LGBT Safe Places designated one year after Pulse

- It was the deadliest incident of violence against the LGBT community in U.S. history.

In the early morning hours of June 12, 2016, a gunman walked into Pulse, a gay nightclub in Orlando, and opened fire. More than 50 were wounded and 49 people were killed. 

Sefrey Gilleran is the general manager of Cityside Lounge, a gay bar in Tampa. He was bartending the night of the Pulse attack.

"We were targeted. The LGBT Community was targeted. Plain and simple," Gilleran said. "First thing that came to my head was, 'Everyone, look at your nearest exits,' and that's always going to kind of be the thing. Anytime you go to a nightclub now or restaurant or business, always look at your nearest exits."

A year later, the wall at Cityside is a permanent reminder of Pulse - the faces of the 49 victims framed above a table set for two.

"It's our way of showing, symbolizing, that they're not forgotten," said Cityside's owner, James Encke. "They're here. They're with us and they will always be here with us."

"I mean, those are our LGBT brothers and sisters. I mean, that could have been us," Gilleran pointed out.

After the Pulse massacre, the city of Orlando launched the Safe Place initiative. They partnered with area businesses to display a decal sticker as a symbol of safety for victims of LGBT crime.

Now, Tampa is taking that idea and expanding on it.

"It's not just for the LGBT community. It's all hate crime," explained Tampa Police Detective Robin Polk .

She is one of the leaders of the Tampa Safe Place initiative.

"The business partnerships basically involves us putting a sticker on their business. The business then allows whoever is a victim of a hate crime to come wait for police arrival and then we take over the investigation. We're not expecting business owners to get involved in solving crimes," said Detective Polk.

Cityside is one of the first businesses to join with Tampa Police as a safe place.

"It could be anybody. It doesn't even have to be sexual orientation. It could be race. It could be whatever the case is," said Gilleran.

Raid Salman, the owner of Taste Of Jerusalem, a restaurant in Tampa, is also making his business a safe place.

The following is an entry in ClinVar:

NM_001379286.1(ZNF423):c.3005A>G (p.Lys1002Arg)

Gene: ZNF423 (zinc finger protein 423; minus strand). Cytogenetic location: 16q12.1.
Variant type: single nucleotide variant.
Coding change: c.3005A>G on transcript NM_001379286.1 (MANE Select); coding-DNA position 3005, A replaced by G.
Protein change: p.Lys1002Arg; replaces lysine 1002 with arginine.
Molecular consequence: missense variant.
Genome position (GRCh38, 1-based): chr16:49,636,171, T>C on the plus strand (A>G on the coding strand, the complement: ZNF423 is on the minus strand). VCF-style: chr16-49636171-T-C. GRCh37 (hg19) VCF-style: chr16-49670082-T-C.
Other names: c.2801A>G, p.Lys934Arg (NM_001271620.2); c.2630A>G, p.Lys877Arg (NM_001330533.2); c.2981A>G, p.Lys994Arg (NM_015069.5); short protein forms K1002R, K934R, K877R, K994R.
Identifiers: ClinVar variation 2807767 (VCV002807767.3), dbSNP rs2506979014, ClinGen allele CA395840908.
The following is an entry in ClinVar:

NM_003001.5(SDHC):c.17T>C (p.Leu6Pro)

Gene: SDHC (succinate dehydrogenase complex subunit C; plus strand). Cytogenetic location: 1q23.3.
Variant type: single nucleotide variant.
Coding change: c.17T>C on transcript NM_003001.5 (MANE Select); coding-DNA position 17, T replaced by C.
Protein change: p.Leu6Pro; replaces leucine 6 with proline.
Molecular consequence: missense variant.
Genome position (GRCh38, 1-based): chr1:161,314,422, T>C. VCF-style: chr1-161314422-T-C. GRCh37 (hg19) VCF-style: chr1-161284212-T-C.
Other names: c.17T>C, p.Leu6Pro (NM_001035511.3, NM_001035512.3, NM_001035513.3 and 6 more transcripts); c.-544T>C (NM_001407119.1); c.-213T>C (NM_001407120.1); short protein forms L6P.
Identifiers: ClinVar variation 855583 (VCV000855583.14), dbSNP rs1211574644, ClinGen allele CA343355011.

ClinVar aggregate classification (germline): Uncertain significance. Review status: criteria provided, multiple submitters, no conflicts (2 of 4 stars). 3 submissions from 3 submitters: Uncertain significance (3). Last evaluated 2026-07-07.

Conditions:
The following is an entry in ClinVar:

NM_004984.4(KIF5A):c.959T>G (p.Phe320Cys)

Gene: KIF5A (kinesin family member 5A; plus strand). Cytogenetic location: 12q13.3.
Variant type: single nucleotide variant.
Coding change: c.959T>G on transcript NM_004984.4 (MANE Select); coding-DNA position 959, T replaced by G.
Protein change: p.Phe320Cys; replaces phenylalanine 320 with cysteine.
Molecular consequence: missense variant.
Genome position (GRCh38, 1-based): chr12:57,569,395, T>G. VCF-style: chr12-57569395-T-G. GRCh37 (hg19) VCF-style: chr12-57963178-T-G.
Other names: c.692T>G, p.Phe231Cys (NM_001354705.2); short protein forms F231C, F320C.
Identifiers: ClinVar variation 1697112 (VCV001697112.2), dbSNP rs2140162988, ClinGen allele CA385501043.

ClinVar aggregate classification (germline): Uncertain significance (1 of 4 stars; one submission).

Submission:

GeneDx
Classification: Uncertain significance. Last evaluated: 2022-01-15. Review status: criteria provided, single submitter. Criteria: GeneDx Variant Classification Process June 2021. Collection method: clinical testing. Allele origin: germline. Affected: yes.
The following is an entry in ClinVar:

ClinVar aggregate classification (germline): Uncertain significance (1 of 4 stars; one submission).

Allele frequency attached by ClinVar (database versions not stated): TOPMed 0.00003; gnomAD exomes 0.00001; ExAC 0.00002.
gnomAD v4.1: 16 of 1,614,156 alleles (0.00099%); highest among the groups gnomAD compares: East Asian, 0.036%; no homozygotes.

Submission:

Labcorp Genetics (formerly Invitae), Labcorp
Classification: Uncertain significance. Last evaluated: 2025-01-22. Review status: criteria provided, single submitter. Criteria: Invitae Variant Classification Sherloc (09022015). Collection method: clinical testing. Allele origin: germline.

"To help those people, to open our business for any person who needs help," said Salman.

Police say the number of hate crimes in Tampa is low, between one and four per year. But the Southern Poverty Law Center said Florida has more hate groups than nearly every other state - more than 60.

"The numbers are somewhat misleading because we believe the number of hate crime incidents have not been reported. They are absolutely underreported", said Special Agent Kristin Rehler of the FBI in Tampa.

She said it could be due to a lack of understanding.

"People don't really know where the line is between a hate incident and a hate crime. Hate by itself is not a violation. It's not a crime. If fear is a factor, please don't be afraid. You can be anonymous. We do take it seriously and we will investigate," said Rehler.

Detective Polk hopes the Safe Place initiative will give those who may be victims of a hate crime a new sense of security.

"No one wants to think that their clients or their patrons are being victimized so by doing this we allow people that are victims to know, 'Okay, I don't have to hide. It's not a secret,'" said Detective Polk.

Tampa businesses interested in participating in the Safe Place initiative can go to https://www.tampagov.net/police/safe-place/participate

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